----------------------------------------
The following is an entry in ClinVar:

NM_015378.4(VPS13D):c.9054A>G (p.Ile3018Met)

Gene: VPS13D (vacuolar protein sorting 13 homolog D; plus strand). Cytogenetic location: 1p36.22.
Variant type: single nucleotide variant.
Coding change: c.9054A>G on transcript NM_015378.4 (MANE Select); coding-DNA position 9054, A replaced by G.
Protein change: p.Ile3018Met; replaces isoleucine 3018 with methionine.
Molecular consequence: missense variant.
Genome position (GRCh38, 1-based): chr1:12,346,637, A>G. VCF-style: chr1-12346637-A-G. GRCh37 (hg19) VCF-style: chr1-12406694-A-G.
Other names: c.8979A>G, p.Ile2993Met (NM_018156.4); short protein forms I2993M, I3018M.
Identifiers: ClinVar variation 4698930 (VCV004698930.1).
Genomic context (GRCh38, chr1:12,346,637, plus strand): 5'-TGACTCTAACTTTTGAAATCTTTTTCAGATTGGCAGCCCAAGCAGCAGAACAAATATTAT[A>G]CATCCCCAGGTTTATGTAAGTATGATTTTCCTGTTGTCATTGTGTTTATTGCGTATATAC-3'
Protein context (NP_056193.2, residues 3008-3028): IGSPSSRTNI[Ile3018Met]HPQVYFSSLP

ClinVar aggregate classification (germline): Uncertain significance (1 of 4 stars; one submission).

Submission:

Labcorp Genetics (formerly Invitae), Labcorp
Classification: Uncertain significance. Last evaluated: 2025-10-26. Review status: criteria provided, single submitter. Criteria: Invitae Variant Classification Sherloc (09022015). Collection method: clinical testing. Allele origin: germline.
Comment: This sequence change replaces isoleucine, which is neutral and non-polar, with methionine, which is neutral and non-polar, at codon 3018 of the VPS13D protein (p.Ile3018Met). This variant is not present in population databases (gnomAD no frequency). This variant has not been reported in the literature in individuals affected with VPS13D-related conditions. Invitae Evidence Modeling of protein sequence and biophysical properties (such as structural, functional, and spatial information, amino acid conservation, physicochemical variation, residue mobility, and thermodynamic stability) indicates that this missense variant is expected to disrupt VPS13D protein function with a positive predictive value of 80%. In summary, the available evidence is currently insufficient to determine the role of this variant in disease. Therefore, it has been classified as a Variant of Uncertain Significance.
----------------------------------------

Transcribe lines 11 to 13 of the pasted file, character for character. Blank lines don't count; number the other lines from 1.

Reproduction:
Genomic context (GRCh38, chr1:12,346,637, plus strand): 5'-TGACTCTAACTTTTGAAATCTTTTTCAGATTGGCAGCCCAAGCAGCAGAACAAATATTAT[A>G]CATCCCCAGGTTTATGTAAGTATGATTTTCCTGTTGTCATTGTGTTTATTGCGTATATAC-3'
Protein context (NP_056193.2, residues 3008-3028): IGSPSSRTNI[Ile3018Met]HPQVYFSSLP

ClinVar aggregate classification (germline): Uncertain significance (1 of 4 stars; one submission).